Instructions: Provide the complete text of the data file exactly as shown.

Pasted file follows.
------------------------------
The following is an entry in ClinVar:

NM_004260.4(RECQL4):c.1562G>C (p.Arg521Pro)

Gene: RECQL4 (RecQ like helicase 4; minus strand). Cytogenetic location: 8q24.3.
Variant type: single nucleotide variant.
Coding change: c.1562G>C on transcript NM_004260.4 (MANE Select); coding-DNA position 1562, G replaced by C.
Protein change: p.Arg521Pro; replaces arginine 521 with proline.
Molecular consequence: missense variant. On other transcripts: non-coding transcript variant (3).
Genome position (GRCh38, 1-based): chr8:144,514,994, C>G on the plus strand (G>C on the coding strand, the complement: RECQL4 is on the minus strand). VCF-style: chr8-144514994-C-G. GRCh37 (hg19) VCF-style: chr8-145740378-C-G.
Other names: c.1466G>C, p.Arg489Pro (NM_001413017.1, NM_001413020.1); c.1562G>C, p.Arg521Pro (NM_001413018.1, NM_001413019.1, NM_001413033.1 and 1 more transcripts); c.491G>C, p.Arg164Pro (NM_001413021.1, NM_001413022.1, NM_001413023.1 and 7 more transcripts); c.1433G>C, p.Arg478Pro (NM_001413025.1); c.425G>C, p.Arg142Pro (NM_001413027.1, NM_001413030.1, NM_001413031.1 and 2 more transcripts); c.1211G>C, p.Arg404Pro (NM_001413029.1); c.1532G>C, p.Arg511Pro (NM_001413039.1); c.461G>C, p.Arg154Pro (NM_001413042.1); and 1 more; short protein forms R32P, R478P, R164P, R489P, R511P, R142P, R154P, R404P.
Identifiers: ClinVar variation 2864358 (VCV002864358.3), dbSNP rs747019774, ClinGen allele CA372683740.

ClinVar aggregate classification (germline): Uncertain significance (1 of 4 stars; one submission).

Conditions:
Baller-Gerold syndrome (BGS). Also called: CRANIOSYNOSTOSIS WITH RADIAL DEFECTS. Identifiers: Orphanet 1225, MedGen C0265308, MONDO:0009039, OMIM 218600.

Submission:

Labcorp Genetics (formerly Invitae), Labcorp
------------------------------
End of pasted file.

The following is an entry in ClinVar:

NM_004260.4(RECQL4):c.1562G>C (p.Arg521Pro)

Gene: RECQL4 (RecQ like helicase 4; minus strand). Cytogenetic location: 8q24.3.
Variant type: single nucleotide variant.
Coding change: c.1562G>C on transcript NM_004260.4 (MANE Select); coding-DNA position 1562, G replaced by C.
Protein change: p.Arg521Pro; replaces arginine 521 with proline.
Molecular consequence: missense variant. On other transcripts: non-coding transcript variant (3).
Genome position (GRCh38, 1-based): chr8:144,514,994, C>G on the plus strand (G>C on the coding strand, the complement: RECQL4 is on the minus strand). VCF-style: chr8-144514994-C-G. GRCh37 (hg19) VCF-style: chr8-145740378-C-G.
Other names: c.1466G>C, p.Arg489Pro (NM_001413017.1, NM_001413020.1); c.1562G>C, p.Arg521Pro (NM_001413018.1, NM_001413019.1, NM_001413033.1 and 1 more transcripts); c.491G>C, p.Arg164Pro (NM_001413021.1, NM_001413022.1, NM_001413023.1 and 7 more transcripts); c.1433G>C, p.Arg478Pro (NM_001413025.1); c.425G>C, p.Arg142Pro (NM_001413027.1, NM_001413030.1, NM_001413031.1 and 2 more transcripts); c.1211G>C, p.Arg404Pro (NM_001413029.1); c.1532G>C, p.Arg511Pro (NM_001413039.1); c.461G>C, p.Arg154Pro (NM_001413042.1); and 1 more; short protein forms R32P, R478P, R164P, R489P, R511P, R142P, R154P, R404P.
Identifiers: ClinVar variation 2864358 (VCV002864358.3), dbSNP rs747019774, ClinGen allele CA372683740.

ClinVar aggregate classification (germline): Uncertain significance (1 of 4 stars; one submission).

Conditions:
Baller-Gerold syndrome (BGS). Also called: CRANIOSYNOSTOSIS WITH RADIAL DEFECTS. Identifiers: Orphanet 1225, MedGen C0265308, MONDO:0009039, OMIM 218600.

Submission:

Labcorp Genetics (formerly Invitae), Labcorp